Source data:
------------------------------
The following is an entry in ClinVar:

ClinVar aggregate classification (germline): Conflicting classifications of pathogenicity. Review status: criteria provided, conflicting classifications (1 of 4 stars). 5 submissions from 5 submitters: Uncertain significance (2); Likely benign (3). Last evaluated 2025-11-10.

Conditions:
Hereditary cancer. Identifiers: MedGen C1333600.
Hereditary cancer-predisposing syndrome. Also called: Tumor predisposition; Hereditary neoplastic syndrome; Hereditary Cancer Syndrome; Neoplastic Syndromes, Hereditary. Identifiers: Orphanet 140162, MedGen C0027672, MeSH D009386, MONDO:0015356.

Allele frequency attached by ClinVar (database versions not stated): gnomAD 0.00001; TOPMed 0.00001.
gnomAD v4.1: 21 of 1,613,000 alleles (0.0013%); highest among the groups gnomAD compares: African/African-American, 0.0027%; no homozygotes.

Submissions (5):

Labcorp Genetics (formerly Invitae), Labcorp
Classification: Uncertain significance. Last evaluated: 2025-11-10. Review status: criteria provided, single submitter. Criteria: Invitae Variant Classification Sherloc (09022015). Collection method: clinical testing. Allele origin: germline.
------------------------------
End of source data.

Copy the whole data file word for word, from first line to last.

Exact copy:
The following is an entry in ClinVar:

ClinVar aggregate classification (germline): Conflicting classifications of pathogenicity. Review status: criteria provided, conflicting classifications (1 of 4 stars). 5 submissions from 5 submitters: Uncertain significance (2); Likely benign (3). Last evaluated 2025-11-10.

Conditions:
Hereditary cancer. Identifiers: MedGen C1333600.
Hereditary cancer-predisposing syndrome. Also called: Tumor predisposition; Hereditary neoplastic syndrome; Hereditary Cancer Syndrome; Neoplastic Syndromes, Hereditary. Identifiers: Orphanet 140162, MedGen C0027672, MeSH D009386, MONDO:0015356.

Allele frequency attached by ClinVar (database versions not stated): gnomAD 0.00001; TOPMed 0.00001.
gnomAD v4.1: 21 of 1,613,000 alleles (0.0013%); highest among the groups gnomAD compares: African/African-American, 0.0027%; no homozygotes.

Submissions (5):

Labcorp Genetics (formerly Invitae), Labcorp
Classification: Uncertain significance. Last evaluated: 2025-11-10. Review status: criteria provided, single submitter. Criteria: Invitae Variant Classification Sherloc (09022015). Collection method: clinical testing. Allele origin: germline.